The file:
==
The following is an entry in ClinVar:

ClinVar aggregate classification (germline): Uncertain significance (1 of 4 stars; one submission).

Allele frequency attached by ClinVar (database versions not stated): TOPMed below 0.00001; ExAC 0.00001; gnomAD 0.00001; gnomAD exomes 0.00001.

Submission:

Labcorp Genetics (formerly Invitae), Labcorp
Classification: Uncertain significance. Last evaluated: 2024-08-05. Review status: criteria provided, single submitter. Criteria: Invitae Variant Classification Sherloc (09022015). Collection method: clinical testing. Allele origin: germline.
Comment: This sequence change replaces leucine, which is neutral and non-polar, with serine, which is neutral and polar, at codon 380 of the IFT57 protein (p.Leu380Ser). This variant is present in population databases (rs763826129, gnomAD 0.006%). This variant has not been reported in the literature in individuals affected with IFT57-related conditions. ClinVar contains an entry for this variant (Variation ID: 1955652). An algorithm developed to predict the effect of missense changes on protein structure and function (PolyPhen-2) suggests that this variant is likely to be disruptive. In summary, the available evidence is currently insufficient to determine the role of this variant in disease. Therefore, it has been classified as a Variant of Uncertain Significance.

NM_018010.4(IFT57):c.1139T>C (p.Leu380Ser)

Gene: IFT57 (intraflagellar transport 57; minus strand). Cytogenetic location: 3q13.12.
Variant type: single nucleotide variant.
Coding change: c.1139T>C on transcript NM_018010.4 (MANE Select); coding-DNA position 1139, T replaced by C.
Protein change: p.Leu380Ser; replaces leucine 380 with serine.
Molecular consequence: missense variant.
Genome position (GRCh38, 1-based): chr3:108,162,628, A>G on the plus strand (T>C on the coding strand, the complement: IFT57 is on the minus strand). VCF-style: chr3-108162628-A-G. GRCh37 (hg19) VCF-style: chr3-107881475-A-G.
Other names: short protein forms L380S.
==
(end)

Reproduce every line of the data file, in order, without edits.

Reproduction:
The following is an entry in ClinVar:

ClinVar aggregate classification (germline): Uncertain significance (1 of 4 stars; one submission).

Allele frequency attached by ClinVar (database versions not stated): TOPMed below 0.00001; ExAC 0.00001; gnomAD 0.00001; gnomAD exomes 0.00001.

Submission:

Labcorp Genetics (formerly Invitae), Labcorp
Classification: Uncertain significance. Last evaluated: 2024-08-05. Review status: criteria provided, single submitter. Criteria: Invitae Variant Classification Sherloc (09022015). Collection method: clinical testing. Allele origin: germline.
Comment: This sequence change replaces leucine, which is neutral and non-polar, with serine, which is neutral and polar, at codon 380 of the IFT57 protein (p.Leu380Ser). This variant is present in population databases (rs763826129, gnomAD 0.006%). This variant has not been reported in the literature in individuals affected with IFT57-related conditions. ClinVar contains an entry for this variant (Variation ID: 1955652). An algorithm developed to predict the effect of missense changes on protein structure and function (PolyPhen-2) suggests that this variant is likely to be disruptive. In summary, the available evidence is currently insufficient to determine the role of this variant in disease. Therefore, it has been classified as a Variant of Uncertain Significance.

NM_018010.4(IFT57):c.1139T>C (p.Leu380Ser)

Gene: IFT57 (intraflagellar transport 57; minus strand). Cytogenetic location: 3q13.12.
Variant type: single nucleotide variant.
Coding change: c.1139T>C on transcript NM_018010.4 (MANE Select); coding-DNA position 1139, T replaced by C.
Protein change: p.Leu380Ser; replaces leucine 380 with serine.
Molecular consequence: missense variant.
Genome position (GRCh38, 1-based): chr3:108,162,628, A>G on the plus strand (T>C on the coding strand, the complement: IFT57 is on the minus strand). VCF-style: chr3-108162628-A-G. GRCh37 (hg19) VCF-style: chr3-107881475-A-G.
Other names: short protein forms L380S.